1. Agree. But then what we get, is a generally bored sales or service folk with slowly deteriorating health, and who switch jobs only for better salaries and an equally poor work environment/schedule. Given a choice (I’m assuming), a sales/service person wouldn’t mind settling for a marginally lower salary if the company factors such small initiatives into the process. So you have healthier employees, slightly lower pay than the competition. And you have a good pipeline of job aspirants because of the ‘better work culture they’ve heard of’. What do you think?

    2. Well Karthik What is a company without its people? Just Imagine if these guys don’t get us the numbers the profit will become an alien term for us. These guys get us the revenue so why not share with them? Just A Thought!

      1. All the great visionary companies going back over a hundred years too, had profit-sharing with employees as a norm, really progressive for those times, and yet it is surprisingly uncommon in businesses nowadays.

      1. Rj, you mean when the sales person gets hungry, go get a snack? Yeah, that would be something. But apart from the few people who might acknowledge the step, most others might take offense. It still is a good idea, sales people got to eat too after all.

  2. As a safe bet, I usually pack a fruit-apple, Monginis-Donut, energy-nutrition-bar half-a-litter water bottle.
    There are many apps best suited for reminder my recommended is https://play.google.com/store/apps/details?id=se.lixi.mychain&hl=en

    I use clinchpad.com my friends web app for lead capturing, it has a feature which is called as zone, which helps me tag the leads in western, central zones. Thus if I am travelling to western-line I make a point to cover as much leads from that side.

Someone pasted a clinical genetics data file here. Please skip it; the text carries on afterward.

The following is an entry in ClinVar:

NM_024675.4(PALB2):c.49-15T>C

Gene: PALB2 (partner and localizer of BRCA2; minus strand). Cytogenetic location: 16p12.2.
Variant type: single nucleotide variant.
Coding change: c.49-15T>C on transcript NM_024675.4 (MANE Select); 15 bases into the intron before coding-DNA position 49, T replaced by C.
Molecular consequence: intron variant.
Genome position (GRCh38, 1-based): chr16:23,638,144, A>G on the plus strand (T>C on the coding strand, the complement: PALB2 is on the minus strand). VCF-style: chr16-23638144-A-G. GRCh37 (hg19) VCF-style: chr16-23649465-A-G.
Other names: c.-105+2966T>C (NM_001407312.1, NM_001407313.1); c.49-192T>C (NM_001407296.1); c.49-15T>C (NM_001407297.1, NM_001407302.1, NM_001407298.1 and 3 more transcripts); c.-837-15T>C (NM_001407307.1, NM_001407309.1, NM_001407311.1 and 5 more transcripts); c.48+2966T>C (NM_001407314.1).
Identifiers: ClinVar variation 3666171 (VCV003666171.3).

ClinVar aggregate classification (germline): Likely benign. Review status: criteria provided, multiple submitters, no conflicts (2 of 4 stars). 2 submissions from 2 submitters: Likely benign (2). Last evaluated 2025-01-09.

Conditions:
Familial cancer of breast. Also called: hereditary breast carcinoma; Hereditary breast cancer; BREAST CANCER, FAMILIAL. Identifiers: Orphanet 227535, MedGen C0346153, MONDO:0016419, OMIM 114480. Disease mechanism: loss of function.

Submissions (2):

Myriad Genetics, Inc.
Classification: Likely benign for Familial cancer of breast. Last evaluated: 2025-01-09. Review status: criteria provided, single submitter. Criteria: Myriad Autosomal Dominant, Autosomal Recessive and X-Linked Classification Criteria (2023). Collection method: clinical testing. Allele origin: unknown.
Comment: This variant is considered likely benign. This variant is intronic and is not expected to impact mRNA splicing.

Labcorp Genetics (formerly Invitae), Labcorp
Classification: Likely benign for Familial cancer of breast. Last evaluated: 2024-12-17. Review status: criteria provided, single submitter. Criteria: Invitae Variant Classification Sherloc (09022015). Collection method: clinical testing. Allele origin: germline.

One thing which I don’t like is salesman are not offered a seat as soon as they enter office they are asked bluntly who are you? kaya kaam hai? I think I also do the same thing, My deep observation is offering a seat won’t come because people need to gauge body language of the salesman and set an initial level of trust in that person.

    Recently I came to know that my mother started offering water to all the salesman, thinking that even I must be making visits in the office in hot, humid afternoon and persuading client to take product or service 🙂 She is not wrong.

    Thank you Shrutin, It takes courage to write a blog about uncomfortable stuff, you are an inspiration.

    1. Thanks for the informative and encouraging comment, and the really kind words, Arun. I am truly humbled.
      It’s a great habit to carry food. Though some foods might be great in the short term but harmful later, like some energy bars (unless burnt appropriately by way of an active sport). Thanks for the app suggestion, am sure a lot of people will find it useful. Thankfully I’ve never had a bad experience with marketing visits. I do recommend going with an appointment though, that way you know whom to ask for, as soon as you get in, and that person is expecting you. Without appointment, we do have to adapt as per the welcome. And moms, yes they do make life much easier. There should be more moms in the corporate sector. Imagine how less gruelling selling will then become..

  3. Great Post! Shrutin What If People Offer The Salesperson Some Refreshers As A Courtesy By Religion Or Maybe The Company Itself Starts Charging The Refreshers From The Customers As A Part Of Service Of course The Beneficiaries Being The Salespersons Themselves? Just A Thought! What’s Your Take?

    1. Thanks a lot Abhishek. And sorry for the late reply. The ‘offering refreshers’ is a brilliant idea.! Not sure to what extent it will be implementable, but HR at companies could educate their colleagues about such initiatives. Lives of sales people would then perhaps not be as tiring and trying as it is. Brilliant idea, Abhishek.!